While it might not have the bustle of Cambridge, the seaside allure of Newburyport, or the country charm of Northampton, the former mill city of Lowell has been working hard to establish itself as a top-notch spot in the state for education, history, and culture. Having grown up in a nearby suburb I frequently heard cautionary tales about “Lowell after dark,” but in 2006 my parents moved to a condo in a renovated brick mill building overlooking the Merrimack River and steps from Lowell’s cobblestoned downtown, and soon enough I came to agree that, as the slogan says, there IS a lot to love about Lowell.
The city is home to the Lowell arm of the University of Massachusetts; a national park that works to preserve the Industrial Revolution in Lowell with a working cotton mill exhibit, canal boat tours, and trolley rides; the New England Quilt Museum; National Streetcar Museum (complete with rides!); annual week-long Folk Festival each summer; WinterFest each (you guessed it) the winter, and dozens of other events throughout the year.
I spent an afternoon in Lowell earlier this summer, and there was plenty to see and do on foot downtown. If you’re in the mood for a stroll, the Lowell Riverwalk along the Merrimack River and canals affords plenty of exercise and views of the river and (my favorite) the cheery red Aiken Street Bridge.
Just steps from the river you’ll find two of Lowell’s largest draws — (in warmer months) the cheers, music, and unmistakable aroma of BBQ from the “All-You-Can-Eat Gator Pit” coming from LeLacheur Park, home to the minor league Lowell Spinners baseball team, and the slick Tsongas Center arena. Throughout the year the arena hosts everything both concerts to shows plus a full roster of hockey games featuring the Lowell Riverhawks.
Summer in Lowell is a big time for music — concerts take place throughout the warm months as part of the Lowell Summer Music Series, when Boarding House Park becomes a sea of lawn chairs and brightly colored summer attire.
The main reason for my visit this time, however, was a stop at the American Textile History Museum — a Smithsonian-affiliated spot that sets out “to tell America’s story through the art, history, and science of textiles.” I had expected to see examples of looms, fabric, and clothing at the museum, but the vast collection totally wowed me. On display were examples of every stage of the history of textiles — meaning (for example) you learn not just about wool but the sheep it came from, the ever-growing machinery on which the wool was made into material, the evolution of dyes and treatments to the wool, and finally, the clothing made from it. All eras of American history are represented through raw materials, machinery, brilliant displays of clothing, period photographs (the ones of the mill workers were particularly great), and hands-on samples for you to touch and feel the materials and fabrics.
FYI – While most of downtown Lowell is accessible on foot, the ATHM is off a busy road and we chose to drive over rather than walk.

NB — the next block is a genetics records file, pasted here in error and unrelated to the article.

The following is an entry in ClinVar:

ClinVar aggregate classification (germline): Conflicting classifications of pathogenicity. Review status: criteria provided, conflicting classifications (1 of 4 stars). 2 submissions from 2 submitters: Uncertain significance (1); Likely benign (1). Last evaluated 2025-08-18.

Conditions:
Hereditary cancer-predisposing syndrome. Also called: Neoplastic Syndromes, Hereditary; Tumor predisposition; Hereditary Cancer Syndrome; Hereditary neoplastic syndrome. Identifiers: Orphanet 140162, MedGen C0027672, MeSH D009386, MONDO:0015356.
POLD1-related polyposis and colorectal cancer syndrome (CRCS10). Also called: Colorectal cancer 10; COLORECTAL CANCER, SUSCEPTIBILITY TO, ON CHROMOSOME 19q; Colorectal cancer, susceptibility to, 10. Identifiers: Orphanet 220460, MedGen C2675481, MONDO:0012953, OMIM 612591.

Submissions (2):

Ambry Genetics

Earlier forms of machinery like the infamous cotton gin, stocking frame, and clacking industrial looms are scattered throughout the museum, with the latter group getting its own sunny massive room.
If you like getting up close to period clothing (including underthings, casual attire, and formal wear) for men, women, and children, the museum will more than satisfy. Below is just a small sample of what’s on display.
Also represented are milestones in textile design and technology like the evolution of patterns and dyes, and stunning examples of textile skill — including a beautiful hand-hooked stair runner (only a small portion of which is shown below) by avid Connecticut rug hooker Robert Cleverdon in 1950, depicting images and scenes of his life.
For those interested in green textiles there’s a spot dedicated to natural fibers, and for the modern fan there are numerous displays dedicated to fabrics used in automobiles (ever touched an airbag?) and space suits (ever put your hand in a space glove?).
Of course, we also took in the special exhibit…”Behind the Veil: Brides and their Dresses.” If you missed it (unfortunately it ends August 11, 2013), here’s a bit of what it looked like:
On display were several dresses spanning decades of matrimonial style — each with a personal story and often photographs to tell a complete tale of the dress on its big day.
My favorite dresses were the two below. The dress on the left , won me over with its vintage girlishness (and truly joyous looking bride), while the one from 1929 on the right looked exactly like the dress my late Italian Catholic great-grandmother Mary Generazzo wore on her wedding day in the same era, complete with long veil that looked more like a fishing net (sorry, Grammy).
The dress that moved me the most, however, was this one:
Jane’s story embodied for me the power of the whole exhibit. Sure, it’s fun to look a pretty dresses, but the power of the wedding dress doesn’t come from the organza, lace, or even (eek) big bows — it comes from the “dress story” (each dress has one) represented by the fabric. It’s why the dress was chosen over any other dress and the way the bride felt when she wore it and celebrated her happy day with her new spouse, family, and friends. It’s what lasts in the photographs, and in some cases, the closet for daughters and granddaughters to wear.
It was a great exhibit.
After leaving the museum we headed over to Cobblestone’s Restaurant & Bar for lunch. The outdoor patio was the perfect spot to enjoy a few sandwiches in the sunshine.
Nearly full, we walked the short distance to Sweet Lydia’s for a few sugary treats. With its supply of homemade s’mores, candy bars, marshmallows, and caramels, Sweet Lydia’s will take care of any candy craving to end your day on a sweet note.
Tell us what YOU love about Lowell!